Starring: as Alfred Kinsey, as Clara McMillen, as Wardell Pomeroy, as Clyde Martin, as Paul Gebhard, as Alfred Seguine Kinsey, as Thurman Rice, as Agnes Gebhard, as Alan Gregg, as Alice Martin, as Kenneth Braun, as Huntington Hartford, as Sara Kinsey, as Barbara Merkle, as Martha Pomeroy, as Herman Wells, as Bruce Kinsey, as Ben

Contactmusic


Links



Advertisement

Contactmusic 2017 Exclusive

New Movies

Life Movie Review

Life Movie Review

Like a mash-up of Alien and Gravity, this ripping sci-fi horror movie is very effective...

The Lost City of Z Movie Review

The Lost City of Z Movie Review

Based on a true story, it's the historical aspect of these events that holds the...

Chips Movie Review

Chips Movie Review

It's clear from the very start that this movie has little to do with the...

Beauty And The Beast Movie Review

Beauty And The Beast Movie Review

This remake of Disney's 1991 classic is remarkably faithful, using present-day digital animation effects to...

The Salesman Movie Review

The Salesman Movie Review

Iranian filmmaker Asghar Farhadi won his second Oscar with this astute drama which, like 2011's...

Get Out Movie Review

Get Out Movie Review

Leave it to a comedian to make one of the scariest movies in recent memory....

Personal Shopper Movie Review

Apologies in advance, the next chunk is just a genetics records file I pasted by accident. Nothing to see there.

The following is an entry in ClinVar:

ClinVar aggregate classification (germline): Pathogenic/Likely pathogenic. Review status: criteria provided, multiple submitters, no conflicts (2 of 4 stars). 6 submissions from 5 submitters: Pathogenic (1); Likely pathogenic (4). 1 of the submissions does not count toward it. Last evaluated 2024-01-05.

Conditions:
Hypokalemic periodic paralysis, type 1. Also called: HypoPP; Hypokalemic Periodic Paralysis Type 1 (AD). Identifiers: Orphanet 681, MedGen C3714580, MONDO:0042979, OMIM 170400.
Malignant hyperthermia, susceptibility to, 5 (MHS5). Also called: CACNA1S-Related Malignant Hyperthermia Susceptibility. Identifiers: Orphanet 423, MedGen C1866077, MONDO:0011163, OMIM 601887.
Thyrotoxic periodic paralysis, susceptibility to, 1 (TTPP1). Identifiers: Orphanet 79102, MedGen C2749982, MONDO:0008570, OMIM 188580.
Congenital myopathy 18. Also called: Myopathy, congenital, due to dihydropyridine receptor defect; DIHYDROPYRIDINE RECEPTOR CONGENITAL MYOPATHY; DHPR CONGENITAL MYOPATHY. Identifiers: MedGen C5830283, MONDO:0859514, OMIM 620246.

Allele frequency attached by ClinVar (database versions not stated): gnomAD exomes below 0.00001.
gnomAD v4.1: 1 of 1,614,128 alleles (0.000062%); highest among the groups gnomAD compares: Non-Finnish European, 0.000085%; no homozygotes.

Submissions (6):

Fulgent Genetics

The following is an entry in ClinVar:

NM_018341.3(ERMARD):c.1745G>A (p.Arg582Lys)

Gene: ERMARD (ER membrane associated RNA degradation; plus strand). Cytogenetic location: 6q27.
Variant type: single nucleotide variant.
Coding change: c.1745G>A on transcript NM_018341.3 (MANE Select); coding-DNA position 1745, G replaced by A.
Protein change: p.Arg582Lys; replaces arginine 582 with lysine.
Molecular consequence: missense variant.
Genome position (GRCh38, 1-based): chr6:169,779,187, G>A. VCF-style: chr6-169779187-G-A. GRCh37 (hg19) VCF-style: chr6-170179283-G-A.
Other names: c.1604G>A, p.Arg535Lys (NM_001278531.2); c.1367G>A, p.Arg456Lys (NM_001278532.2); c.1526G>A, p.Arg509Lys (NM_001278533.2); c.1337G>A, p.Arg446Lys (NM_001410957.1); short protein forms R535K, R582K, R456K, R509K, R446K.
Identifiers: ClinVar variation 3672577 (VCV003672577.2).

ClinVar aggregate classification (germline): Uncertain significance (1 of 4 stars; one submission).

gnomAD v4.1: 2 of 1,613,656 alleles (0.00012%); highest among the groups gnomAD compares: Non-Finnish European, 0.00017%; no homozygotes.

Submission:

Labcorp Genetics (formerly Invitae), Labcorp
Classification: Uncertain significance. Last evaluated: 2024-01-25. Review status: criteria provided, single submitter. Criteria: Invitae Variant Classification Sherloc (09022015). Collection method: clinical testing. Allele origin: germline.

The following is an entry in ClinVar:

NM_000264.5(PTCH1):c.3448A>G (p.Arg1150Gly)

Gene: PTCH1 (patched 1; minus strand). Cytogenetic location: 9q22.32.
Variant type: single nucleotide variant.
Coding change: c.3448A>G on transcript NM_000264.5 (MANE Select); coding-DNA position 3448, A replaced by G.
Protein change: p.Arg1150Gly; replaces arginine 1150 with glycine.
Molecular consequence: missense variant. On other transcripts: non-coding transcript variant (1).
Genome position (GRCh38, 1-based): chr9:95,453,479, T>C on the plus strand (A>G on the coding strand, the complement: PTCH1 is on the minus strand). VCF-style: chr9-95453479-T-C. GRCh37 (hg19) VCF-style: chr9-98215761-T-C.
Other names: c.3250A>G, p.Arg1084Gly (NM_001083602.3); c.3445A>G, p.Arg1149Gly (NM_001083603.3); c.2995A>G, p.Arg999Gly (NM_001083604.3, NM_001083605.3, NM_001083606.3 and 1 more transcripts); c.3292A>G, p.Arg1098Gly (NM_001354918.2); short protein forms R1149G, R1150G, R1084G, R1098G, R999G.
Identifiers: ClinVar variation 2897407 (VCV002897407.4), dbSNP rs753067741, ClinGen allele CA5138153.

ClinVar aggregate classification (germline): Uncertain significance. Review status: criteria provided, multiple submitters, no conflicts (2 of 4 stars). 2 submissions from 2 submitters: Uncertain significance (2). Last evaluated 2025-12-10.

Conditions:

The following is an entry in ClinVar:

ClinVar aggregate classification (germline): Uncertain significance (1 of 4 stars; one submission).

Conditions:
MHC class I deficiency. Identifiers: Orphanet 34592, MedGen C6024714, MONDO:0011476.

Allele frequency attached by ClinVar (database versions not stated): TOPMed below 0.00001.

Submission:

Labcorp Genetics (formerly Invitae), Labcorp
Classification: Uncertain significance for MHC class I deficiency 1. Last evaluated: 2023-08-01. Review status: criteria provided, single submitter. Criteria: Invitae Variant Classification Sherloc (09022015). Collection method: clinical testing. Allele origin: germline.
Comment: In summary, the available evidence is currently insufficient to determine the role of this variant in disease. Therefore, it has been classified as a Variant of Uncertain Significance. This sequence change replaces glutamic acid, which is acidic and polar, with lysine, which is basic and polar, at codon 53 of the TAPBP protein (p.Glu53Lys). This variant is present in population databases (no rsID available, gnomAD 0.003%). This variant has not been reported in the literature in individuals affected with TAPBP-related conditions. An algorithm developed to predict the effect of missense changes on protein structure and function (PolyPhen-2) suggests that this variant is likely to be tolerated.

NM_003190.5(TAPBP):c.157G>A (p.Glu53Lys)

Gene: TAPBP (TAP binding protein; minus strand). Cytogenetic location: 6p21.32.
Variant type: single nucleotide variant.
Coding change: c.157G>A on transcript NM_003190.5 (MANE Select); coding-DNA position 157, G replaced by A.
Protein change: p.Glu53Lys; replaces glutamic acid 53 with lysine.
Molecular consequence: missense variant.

Personal Shopper Movie Review

After winning a series of major awards for her role in Olivier Assayas' Clouds of...

Advertisement
Certain Women Movie Review

Certain Women Movie Review

In films like Wendy and Lucy and Meek's Cutoff, writer-director Kelly Reichardt has told sharply...

Kong: Skull Island Movie Review

Kong: Skull Island Movie Review

After the success of 2014's Godzilla reboot, the Warner Bros monsters get their own franchise,...

Viceroy's House Movie Review

Viceroy's House Movie Review

Filmmaker Gurinder Chada (Bend It Like Beckham) draws on her own family history to explore...

Trespass Against Us Movie Review

Trespass Against Us Movie Review

With an extra dose of attitude and energy, this Irish comedy-drama hits us like a...

Logan Movie Review

Logan Movie Review

Hugh Jackman returns to his signature role one last time (so he says), reuniting with...

Patriots Day Movie Review

Patriots Day Movie Review

The third time's a charm for Mark Wahlberg and director Peter Berg, who previously teamed...

A Cure for Wellness Movie Review

A Cure for Wellness Movie Review

It's no surprise that this creep-out horror thriller is packed with whizzy visual invention, since...

Advertisement
Artists
Actors
    Filmmakers
      Artists
      Bands
        Musicians
          Artists
          Celebrities
             
              Artists
              Interviews
                musicians & bands in the news
                  actors & filmmakers in the news
                    celebrities in the news

                      Go Back in Time using our News archive to see what happened on a particular day in the past.